One major obstacle in the development of And Then There Were None was gaining the approval of aspects of the game from Chorion, the company which owns the rights to Agatha Christie's works.[12] The development team met with Mathew Prichard, Christie's grandson, and other members of Chorion.[12] While protective of Christie's license, Chorion was quite open about changes to the plot, as long as they were within the style of Christie's novels. These included a change to the identity of the killer, the addition of a player character, and changes to the figurines at the table - renaming them "sailor boys", to fit in with the boat motif of being moored on the island.[12][2][2][2] Chorion did not accept all the changes proposed by the developers, for example rejecting the idea of a one-man submarine the player could operate as not being in the style of Christie's work.[13] The survival of Vera and Lombard, and the change of the General's name from MacArthur to MacKenzie, were both used by Christie herself in a 1943 stage adaption of the novel. Patrick Narracott as the eleventh character was a major plot change, and was done to explore a semi-romance between him and Vera Claythorne, as well as the developers' desire to have players connect to a more human character, rather than a nameless one.[12]

The main concern designer Lee Sheldon had was the emphasis placed on story and dialogue,[2] he had considered the idea that the killer could change every time a player played the game; this idea of open-ended, modular gameplay was quickly discarded, as Sheldon thought it didn't pay homage to Christie's work.[2] The orders of the murders forced Sheldon down a linear path, and the numerous cut scenes, cinematics and long dialogues were needed because the novel is composed largely of dialogue.[2] Sheldon strived to make the puzzles a seamless part of the game's environment and plot, and not simply tacked on for the sake of a puzzle.[12]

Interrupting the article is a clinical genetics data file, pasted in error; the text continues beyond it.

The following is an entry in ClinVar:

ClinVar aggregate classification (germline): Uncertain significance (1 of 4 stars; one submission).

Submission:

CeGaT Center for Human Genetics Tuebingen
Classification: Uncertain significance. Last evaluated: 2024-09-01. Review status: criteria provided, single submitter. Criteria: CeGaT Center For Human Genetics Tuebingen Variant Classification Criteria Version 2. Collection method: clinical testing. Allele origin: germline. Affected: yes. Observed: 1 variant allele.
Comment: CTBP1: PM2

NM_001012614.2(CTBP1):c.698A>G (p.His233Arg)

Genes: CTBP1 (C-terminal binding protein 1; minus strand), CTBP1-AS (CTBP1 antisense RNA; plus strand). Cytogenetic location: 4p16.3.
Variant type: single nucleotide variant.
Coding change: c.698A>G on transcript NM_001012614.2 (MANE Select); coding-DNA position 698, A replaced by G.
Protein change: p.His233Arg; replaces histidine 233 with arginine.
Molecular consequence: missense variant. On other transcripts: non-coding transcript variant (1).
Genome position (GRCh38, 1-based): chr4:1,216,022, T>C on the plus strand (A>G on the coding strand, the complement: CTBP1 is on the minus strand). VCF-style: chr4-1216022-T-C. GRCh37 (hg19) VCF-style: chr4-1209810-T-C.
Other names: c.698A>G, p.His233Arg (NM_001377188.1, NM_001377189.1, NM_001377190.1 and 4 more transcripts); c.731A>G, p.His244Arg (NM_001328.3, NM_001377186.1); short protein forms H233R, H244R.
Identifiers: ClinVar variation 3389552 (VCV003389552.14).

The designers of And Then There Were None decided to leave the game in its original time period, the 1930s.[12] Sheldon was firmly against updating the game to a modern time period, calling this "a futile attempt to attract an audience that really doesn't care anyway."[12] One of the main attractions to the past for Sheldon was the ability to explore its culture and mores.[12] The mansion in the game was researched using architecture and Art Deco books as references.[13] Christie described the mansion in the novel as stark and modern, and this made Sheldon turn to the work of famous architect Frank Lloyd Wright, and in particular his house Fallingwater.[2]

And Then There Were None was shipped to North American stores on October 27, 2005.[3] The Adventure Company announced on March 19, 2007, that the game would be ported to the Wii console,[4] which would feature an ability to spin the Wii Remote to turn safe handles, and the ability to unearth clues by imitating a digging action.[4]


Review scores
Publication Score
PC Wii
Adventure Gamers 3/5 stars[11]
Eurogamer 4/10[14]
Game Revolution D+[15]